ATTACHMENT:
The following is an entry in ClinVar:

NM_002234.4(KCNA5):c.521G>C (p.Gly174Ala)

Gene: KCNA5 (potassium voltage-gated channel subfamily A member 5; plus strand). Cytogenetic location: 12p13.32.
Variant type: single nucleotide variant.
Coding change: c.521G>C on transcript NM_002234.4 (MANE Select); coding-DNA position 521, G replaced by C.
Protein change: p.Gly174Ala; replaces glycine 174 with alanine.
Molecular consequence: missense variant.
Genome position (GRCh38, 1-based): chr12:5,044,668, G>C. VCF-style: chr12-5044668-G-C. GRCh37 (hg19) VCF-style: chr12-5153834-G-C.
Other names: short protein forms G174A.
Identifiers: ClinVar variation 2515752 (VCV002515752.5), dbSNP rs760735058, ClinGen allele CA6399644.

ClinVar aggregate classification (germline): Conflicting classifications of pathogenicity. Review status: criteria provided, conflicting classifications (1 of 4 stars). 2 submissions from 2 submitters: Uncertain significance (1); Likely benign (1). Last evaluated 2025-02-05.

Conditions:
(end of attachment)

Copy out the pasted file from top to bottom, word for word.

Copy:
The following is an entry in ClinVar:

NM_002234.4(KCNA5):c.521G>C (p.Gly174Ala)

Gene: KCNA5 (potassium voltage-gated channel subfamily A member 5; plus strand). Cytogenetic location: 12p13.32.
Variant type: single nucleotide variant.
Coding change: c.521G>C on transcript NM_002234.4 (MANE Select); coding-DNA position 521, G replaced by C.
Protein change: p.Gly174Ala; replaces glycine 174 with alanine.
Molecular consequence: missense variant.
Genome position (GRCh38, 1-based): chr12:5,044,668, G>C. VCF-style: chr12-5044668-G-C. GRCh37 (hg19) VCF-style: chr12-5153834-G-C.
Other names: short protein forms G174A.
Identifiers: ClinVar variation 2515752 (VCV002515752.5), dbSNP rs760735058, ClinGen allele CA6399644.

ClinVar aggregate classification (germline): Conflicting classifications of pathogenicity. Review status: criteria provided, conflicting classifications (1 of 4 stars). 2 submissions from 2 submitters: Uncertain significance (1); Likely benign (1). Last evaluated 2025-02-05.

Conditions: